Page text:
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UK Imposes Moratorium on Desinewed Meat

Desinewed meat, produced with low-pressure separation equipment to remove flesh from meaty bones, is outlawed in the United Kingdom beginning tomorrow.

The UK’s Food Safety Agency is imposing what it calls a moratorium on the product it considers to be perfectly safe in order to satisfy the European Commission’s Food and Veterinary Office.

Nobody in the UK is happy about it, especially the way the EC’s Food and Veterinary Office in Brussels went about making it happen.   After a routine March 6-14 visit to the UK, the EC office on March 28 wrote FSA to demand that low-pressure desinewed meat be categorized and labeled as mechanically separated meat (MSM).


The UK had five days to respond, and if it did not go along, British minced meat, meat products and meat preparations could be barred from the EU market.

And the Catch 22 was that ruminant bones used in producing desinewed meat with low pressure are prohibited in anything labeled as MSM.

That brought the first moratorium, imposed on April 28, prohibiting ruminant bones in desinewed meat.  It will be extended to cover poultry and pork bones on Saturday, May 26, unless there is a last-minute reprieve. 

Tim Smith, FSA’s executive director, says the agency has opted to use the word “moratorium” rather than “ban” because it does not want to give the impression the action is permanent.  

In his report on the issue, Smith said desinewed meat has the appearance, taste and texture of minced meat. He said there is no increased risk to public health arising from the low-pressure technique.

Because of the EU’s action, the first formal risk assessment by UK’s Advisory Committee on Dangerous Pathogens is underway.  Smith said much information already exists on the safety of desinewed meat.

The Food Safety Agency has come under fire for its part in carrying out the moratorium for a meat product it considers safe. Members of Parliament (MPs) serving on the Environment, Food and Rural Affairs Select Committee said FSA had “rolled over.”

In his report to the FSA board, Smith said the agency took the actions only after “intensive cross government liaison.”  Previously, Smith admitted to being taken aback by the “disproportionate reaction” of the EC.

The UK is not the only European country producing desinewed meat, making a possible challenge to the UC’s action for likely. The EC reportedly agrees the meat is safe.  

“We are the food safety regulator,” says Jeff Rooker, FSA board chairman, “We are not the cheerleader for industry, but industry has been dealt with most unfairly in the way this issue has been dealt by the EC.”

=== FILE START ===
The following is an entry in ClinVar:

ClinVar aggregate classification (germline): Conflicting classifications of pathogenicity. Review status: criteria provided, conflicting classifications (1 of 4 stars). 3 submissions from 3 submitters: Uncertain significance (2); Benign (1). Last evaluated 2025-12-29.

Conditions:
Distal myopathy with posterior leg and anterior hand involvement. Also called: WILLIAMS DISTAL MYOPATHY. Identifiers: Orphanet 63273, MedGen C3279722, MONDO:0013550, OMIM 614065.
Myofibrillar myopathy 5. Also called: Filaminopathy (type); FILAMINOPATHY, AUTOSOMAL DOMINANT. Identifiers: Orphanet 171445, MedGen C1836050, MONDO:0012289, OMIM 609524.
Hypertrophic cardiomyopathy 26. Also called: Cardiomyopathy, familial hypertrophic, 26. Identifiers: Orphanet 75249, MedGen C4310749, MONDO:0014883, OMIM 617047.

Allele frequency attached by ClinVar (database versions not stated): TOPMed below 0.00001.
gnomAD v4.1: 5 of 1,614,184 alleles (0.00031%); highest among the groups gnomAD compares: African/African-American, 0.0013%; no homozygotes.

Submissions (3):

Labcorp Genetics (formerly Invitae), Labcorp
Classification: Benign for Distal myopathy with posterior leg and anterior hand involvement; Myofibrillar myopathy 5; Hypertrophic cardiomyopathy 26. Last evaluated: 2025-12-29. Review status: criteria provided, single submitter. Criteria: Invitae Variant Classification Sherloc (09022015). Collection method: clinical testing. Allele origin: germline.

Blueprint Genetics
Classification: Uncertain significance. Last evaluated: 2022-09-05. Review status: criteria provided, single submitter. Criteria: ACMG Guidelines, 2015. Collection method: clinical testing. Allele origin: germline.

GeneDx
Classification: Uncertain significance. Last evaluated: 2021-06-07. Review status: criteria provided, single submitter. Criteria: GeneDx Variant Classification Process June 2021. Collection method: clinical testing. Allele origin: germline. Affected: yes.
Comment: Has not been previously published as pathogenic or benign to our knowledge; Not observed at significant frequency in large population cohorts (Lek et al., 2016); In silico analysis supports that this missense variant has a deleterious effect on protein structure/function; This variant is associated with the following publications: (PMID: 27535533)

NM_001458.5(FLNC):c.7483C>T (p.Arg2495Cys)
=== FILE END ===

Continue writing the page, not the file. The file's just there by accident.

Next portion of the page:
The moratorium on desinewed meat, a low-pressure, low-tech process, is unrelated to the high-pressure, high-tech process used to make lean finely textured beef (LFTB), usually called “pink slime” in the popular media.  

Separating meat from bone is what makes desinewed meat. Separating fat from meat results in LFTB. At the moment, however, one thing the two processes have in common is that both are banned by the EC.

British meat experts say the loss of desinewed meat will result in estimated economic losses of £200 million. Newby Foods, a desinewed meat producer, has laid off 40 workers.

© Food Safety News
  • Dan:
    Unfortunately, this article may add to some of the confusion already existing about LFTB production by BPI, Cargill and others here in the United States. Some of the misinformation that generates confusion specifically dealt with the trim or raw materials used in the LFTB process. Unless your reader is careful, they could miss the distinction contained in the second to last paragraph.
    To be clear, the trimmings used to make LFTB are the same trimmings used to make ground beef, just may contain a bit more fat. Contrary to some of the misinformation – there are NO bones, NO organs, NO fillers, NO inedible parts.
    Other information about LFTB can be found at http://www.beefisbeef.com (BPI sponsored site) and http://www.truthaboutbeef.com (Cargill sponsored site)
    Rich Jochum
    Beef Products, Inc.

  • pawpaw

    Here we find a range of processed turkey products in the grocery, containing the labeled ingredient “mechanically separated turkey”.
    I keep wondering: Why does the US poultry industry list “mechanically separated” meat in their ingredients? Was it an industry or regulatory decision? Industry led, cooperative with regulators, or mandated?